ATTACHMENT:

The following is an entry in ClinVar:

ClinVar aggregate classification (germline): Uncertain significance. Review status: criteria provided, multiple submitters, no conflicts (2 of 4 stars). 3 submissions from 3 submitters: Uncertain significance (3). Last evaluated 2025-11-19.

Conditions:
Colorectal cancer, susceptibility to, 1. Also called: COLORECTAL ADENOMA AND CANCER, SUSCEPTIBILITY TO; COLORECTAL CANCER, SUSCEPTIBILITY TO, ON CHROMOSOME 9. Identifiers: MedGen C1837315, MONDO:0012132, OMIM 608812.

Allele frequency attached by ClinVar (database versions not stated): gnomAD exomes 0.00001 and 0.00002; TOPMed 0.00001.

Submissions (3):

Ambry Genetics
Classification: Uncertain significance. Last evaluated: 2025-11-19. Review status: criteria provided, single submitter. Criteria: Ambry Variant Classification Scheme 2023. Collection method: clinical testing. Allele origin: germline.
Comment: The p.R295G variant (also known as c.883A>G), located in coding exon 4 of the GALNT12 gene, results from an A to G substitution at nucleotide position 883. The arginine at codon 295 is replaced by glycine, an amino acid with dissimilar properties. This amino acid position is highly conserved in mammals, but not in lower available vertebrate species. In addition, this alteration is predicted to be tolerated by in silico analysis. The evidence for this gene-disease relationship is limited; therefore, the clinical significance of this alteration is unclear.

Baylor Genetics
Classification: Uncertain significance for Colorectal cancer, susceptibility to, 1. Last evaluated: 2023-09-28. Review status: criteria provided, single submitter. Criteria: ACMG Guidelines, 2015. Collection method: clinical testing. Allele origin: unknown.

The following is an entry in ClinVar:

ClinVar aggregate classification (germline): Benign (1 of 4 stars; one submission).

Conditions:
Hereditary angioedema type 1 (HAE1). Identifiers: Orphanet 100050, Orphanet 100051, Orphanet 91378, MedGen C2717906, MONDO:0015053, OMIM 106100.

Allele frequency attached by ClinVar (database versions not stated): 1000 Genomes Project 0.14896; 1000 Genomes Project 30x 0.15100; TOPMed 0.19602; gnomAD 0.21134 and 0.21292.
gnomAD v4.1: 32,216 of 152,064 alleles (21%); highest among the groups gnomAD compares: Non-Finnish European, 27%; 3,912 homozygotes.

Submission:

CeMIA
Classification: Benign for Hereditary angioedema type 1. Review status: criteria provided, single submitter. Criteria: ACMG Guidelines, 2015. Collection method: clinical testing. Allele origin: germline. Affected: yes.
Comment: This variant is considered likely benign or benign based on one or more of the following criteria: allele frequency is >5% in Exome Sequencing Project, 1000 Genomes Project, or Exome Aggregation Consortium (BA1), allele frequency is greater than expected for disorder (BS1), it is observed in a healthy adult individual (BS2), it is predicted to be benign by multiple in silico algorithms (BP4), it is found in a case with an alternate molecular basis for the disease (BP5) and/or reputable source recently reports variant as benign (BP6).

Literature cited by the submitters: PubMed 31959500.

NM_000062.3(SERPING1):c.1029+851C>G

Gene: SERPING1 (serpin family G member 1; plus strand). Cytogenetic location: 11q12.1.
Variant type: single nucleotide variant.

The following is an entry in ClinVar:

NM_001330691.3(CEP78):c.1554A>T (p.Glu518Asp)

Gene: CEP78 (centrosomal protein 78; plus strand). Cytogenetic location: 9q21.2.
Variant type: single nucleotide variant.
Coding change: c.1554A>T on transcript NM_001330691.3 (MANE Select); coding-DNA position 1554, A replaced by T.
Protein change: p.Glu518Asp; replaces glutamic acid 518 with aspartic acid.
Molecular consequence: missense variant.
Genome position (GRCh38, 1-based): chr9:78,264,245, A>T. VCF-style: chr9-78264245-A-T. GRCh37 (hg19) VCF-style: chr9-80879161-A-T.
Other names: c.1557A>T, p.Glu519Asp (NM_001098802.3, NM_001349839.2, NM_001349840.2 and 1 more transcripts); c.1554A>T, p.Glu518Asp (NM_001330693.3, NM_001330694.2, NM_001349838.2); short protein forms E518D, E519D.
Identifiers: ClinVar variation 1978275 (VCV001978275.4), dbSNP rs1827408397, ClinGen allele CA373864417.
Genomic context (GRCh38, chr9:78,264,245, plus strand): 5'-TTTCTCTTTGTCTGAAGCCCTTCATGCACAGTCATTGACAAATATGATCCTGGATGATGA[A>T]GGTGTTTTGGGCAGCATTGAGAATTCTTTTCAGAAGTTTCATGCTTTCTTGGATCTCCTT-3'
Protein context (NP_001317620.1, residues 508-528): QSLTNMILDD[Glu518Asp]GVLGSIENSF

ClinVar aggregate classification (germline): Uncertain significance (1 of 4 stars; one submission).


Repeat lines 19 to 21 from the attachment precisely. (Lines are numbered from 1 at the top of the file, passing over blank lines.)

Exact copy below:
CeMIA
Classification: Benign for Hereditary angioedema type 1. Review status: criteria provided, single submitter. Criteria: ACMG Guidelines, 2015. Collection method: clinical testing. Allele origin: germline. Affected: yes.
Comment: This variant is considered likely benign or benign based on one or more of the following criteria: allele frequency is >5% in Exome Sequencing Project, 1000 Genomes Project, or Exome Aggregation Consortium (BA1), allele frequency is greater than expected for disorder (BS1), it is observed in a healthy adult individual (BS2), it is predicted to be benign by multiple in silico algorithms (BP4), it is found in a case with an alternate molecular basis for the disease (BP5) and/or reputable source recently reports variant as benign (BP6).